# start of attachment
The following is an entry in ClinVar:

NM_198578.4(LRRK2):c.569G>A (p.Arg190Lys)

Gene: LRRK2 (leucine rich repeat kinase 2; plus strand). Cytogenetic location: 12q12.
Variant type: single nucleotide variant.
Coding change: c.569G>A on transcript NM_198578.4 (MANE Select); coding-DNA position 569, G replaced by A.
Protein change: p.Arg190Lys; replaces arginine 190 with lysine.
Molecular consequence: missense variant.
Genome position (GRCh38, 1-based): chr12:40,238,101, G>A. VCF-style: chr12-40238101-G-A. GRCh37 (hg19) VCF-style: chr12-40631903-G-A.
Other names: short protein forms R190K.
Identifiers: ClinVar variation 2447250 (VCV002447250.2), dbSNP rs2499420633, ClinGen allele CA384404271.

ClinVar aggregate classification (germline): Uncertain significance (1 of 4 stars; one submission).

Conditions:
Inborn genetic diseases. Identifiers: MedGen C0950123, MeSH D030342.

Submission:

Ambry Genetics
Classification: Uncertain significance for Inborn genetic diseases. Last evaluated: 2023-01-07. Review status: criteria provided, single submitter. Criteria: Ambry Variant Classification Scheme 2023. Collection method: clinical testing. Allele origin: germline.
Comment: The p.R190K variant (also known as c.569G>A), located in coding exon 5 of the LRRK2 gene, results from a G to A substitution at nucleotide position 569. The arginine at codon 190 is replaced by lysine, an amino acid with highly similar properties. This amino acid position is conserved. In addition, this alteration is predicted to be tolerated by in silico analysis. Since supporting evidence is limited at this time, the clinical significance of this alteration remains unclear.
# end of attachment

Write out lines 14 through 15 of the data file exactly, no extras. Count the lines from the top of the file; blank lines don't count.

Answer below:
Submission:

Ambry Genetics